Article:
The Creative Society is an arts employment charity that helps young people into jobs in the creative and cultural industries.
On the 3rd August New Deal of the Mind launched their latest project, the jeli sound archive. The launch took place at The Vortex Jazz Club in Dalston, featuring live jazz from an exciting group of young British musicians, as well as an introduction to the project. The band played a set reflecting on the diversity of our British musical heritage, re-telling old stories in the form of British jazz standards, and some more instantly recognisable tunes by UK artists across genres, including a startling cover of Radiohead.
The Vortex, a quirky centre for contemporary Jazz in North London, was packed as the research team introduced the project and the musicians played their first set. All the jeli researchers from around the country made an appearance to launch the project and the NDotM team were there to cheer them on. The musicians, Samuel Evans (Bass), Toby Seed (Guitar), Mitch Jones (Piano), Fergus Ireland (Bass), George Bird (Drums), had reworked their favourite jazz pieces featuring piece by Jazz legends Tubby Hayes and Ronnie Scott. The night was a raging success and the team even got a bit of sneaky filming done so watch this space and catch the night on film if you missed it or relive the night if you were there.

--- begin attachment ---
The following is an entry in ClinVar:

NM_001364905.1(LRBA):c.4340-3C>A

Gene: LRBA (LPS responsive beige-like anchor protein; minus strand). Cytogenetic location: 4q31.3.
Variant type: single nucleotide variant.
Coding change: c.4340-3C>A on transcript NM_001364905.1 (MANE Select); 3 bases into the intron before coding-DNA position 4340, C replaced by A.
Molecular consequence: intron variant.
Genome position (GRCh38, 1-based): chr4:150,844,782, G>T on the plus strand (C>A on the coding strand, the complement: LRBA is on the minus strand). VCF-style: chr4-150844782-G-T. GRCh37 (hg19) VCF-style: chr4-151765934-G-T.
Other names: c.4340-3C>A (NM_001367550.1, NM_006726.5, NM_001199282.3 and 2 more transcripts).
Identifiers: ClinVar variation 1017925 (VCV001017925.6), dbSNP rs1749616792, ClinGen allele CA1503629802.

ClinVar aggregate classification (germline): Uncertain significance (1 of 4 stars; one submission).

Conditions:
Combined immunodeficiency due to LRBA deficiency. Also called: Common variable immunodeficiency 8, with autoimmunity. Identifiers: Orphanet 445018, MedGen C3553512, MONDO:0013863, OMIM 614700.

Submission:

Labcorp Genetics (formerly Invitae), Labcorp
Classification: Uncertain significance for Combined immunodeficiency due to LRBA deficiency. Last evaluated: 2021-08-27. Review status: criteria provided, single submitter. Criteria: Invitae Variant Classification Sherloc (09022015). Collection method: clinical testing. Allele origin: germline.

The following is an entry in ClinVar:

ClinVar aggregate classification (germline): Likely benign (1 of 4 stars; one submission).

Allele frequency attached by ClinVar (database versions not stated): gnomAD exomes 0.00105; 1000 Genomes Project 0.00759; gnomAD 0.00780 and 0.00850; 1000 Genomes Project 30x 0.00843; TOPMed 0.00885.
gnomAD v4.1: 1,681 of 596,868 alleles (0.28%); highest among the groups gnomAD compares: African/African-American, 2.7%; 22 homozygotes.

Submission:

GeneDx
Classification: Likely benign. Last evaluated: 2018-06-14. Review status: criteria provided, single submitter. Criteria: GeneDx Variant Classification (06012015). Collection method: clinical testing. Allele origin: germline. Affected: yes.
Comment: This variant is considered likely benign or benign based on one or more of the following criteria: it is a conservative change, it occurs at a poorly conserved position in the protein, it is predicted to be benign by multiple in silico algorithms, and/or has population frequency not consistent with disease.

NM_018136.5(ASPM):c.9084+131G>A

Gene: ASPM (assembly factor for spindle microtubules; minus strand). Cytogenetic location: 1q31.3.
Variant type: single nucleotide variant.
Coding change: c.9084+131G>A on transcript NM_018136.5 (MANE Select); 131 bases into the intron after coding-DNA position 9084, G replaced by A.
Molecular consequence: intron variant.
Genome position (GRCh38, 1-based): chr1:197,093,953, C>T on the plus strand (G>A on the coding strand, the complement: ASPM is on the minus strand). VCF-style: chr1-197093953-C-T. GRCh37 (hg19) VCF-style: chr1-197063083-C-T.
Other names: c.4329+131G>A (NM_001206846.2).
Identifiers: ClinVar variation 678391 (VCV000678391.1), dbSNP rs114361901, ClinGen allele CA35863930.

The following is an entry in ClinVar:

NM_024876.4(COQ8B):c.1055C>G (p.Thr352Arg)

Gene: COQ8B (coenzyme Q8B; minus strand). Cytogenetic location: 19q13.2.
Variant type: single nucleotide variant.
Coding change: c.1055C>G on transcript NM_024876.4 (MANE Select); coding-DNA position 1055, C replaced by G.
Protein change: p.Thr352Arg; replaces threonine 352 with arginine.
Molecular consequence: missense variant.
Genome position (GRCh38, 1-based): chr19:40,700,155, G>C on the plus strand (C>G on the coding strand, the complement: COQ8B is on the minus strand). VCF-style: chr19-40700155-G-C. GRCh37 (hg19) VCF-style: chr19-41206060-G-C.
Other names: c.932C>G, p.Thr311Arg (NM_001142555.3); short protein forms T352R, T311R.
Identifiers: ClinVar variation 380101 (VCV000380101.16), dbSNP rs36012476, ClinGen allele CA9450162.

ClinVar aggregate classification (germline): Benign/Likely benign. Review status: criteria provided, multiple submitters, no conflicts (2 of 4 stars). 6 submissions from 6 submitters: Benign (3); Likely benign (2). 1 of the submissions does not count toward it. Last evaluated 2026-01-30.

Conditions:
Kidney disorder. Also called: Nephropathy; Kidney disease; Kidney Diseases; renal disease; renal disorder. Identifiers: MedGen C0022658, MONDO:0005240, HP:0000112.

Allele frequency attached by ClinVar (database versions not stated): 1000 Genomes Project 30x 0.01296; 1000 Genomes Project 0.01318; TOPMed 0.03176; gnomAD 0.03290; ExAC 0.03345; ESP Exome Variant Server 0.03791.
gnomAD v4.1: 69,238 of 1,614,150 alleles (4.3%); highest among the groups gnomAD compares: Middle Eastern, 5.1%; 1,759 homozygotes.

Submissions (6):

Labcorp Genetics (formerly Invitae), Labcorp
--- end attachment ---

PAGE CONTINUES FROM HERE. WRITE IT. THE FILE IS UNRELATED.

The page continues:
jeli sound archive is a new project that aims to celebrate Britain’s popular music heritage through oral story telling. The jeli sound archive will map the UK’s interlocking music scenes as far back as the 1950s, through interviews from those who were there as well as recovered film, photos, promotional posters, gig tickets and other ephemera.
jeli takes its name from the word for a traditional West African storyteller or poet who keeps a people’s history alive through stories and songs. jeli sound archive researchers across the country will document and digitise social history by making new audio and video recordings of stories and memories from musicians, photographers, venue owners, promoters, record labels and fans.
The archive will be a national oral repository, accessible online through an evolving high-quality multi-media website. The research focus will be to unearth new stories about musical scenes ranging from the widely familiar to ones that have been overlooked or underappreciated and to explore the diverse cultures and characters that inhabit them.
As well as being constantly updated by our team of researchers we invite you to contribute to the jeli sound archive and share your opinions, memories and interesting memorabilia you have collected and treasured. To catch up with the latest jeli interviews visit their blog and you can contribute by sending your memories to firstname.lastname@example.org.